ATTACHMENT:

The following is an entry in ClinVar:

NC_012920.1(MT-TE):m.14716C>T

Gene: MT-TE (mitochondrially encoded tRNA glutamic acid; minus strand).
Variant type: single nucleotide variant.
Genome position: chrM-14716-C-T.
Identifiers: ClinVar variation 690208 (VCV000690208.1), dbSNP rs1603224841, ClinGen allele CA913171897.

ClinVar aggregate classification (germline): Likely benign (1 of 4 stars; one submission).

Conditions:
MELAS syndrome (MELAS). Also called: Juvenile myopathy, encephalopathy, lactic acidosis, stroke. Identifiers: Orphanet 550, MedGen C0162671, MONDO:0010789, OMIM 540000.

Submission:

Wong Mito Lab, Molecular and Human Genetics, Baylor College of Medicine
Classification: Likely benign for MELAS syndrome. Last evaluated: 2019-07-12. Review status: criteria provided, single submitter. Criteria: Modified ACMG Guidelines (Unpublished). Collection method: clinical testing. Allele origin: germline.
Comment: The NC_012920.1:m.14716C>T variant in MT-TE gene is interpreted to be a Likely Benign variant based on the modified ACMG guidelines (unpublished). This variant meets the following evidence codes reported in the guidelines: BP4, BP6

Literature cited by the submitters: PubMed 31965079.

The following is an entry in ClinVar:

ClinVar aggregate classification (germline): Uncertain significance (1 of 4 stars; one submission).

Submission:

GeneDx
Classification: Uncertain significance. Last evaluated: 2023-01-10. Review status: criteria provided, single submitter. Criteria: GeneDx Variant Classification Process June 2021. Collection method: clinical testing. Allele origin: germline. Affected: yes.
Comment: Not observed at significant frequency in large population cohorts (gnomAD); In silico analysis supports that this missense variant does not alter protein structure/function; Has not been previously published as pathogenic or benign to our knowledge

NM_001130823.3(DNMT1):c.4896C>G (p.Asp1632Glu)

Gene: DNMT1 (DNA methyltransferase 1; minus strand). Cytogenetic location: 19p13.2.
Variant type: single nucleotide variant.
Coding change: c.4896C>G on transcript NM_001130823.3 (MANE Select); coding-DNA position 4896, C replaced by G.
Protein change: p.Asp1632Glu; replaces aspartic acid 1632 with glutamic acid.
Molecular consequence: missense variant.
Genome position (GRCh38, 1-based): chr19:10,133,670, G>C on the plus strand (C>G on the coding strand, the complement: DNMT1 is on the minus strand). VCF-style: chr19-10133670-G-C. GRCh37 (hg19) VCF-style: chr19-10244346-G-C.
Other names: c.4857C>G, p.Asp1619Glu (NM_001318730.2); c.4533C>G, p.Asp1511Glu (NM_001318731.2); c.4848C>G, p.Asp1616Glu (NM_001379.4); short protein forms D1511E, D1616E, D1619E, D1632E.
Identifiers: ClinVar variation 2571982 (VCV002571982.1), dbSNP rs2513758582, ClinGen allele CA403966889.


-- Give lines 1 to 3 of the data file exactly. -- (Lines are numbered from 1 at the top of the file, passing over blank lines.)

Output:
The following is an entry in ClinVar:

NC_012920.1(MT-TE):m.14716C>T

Gene: MT-TE (mitochondrially encoded tRNA glutamic acid; minus strand).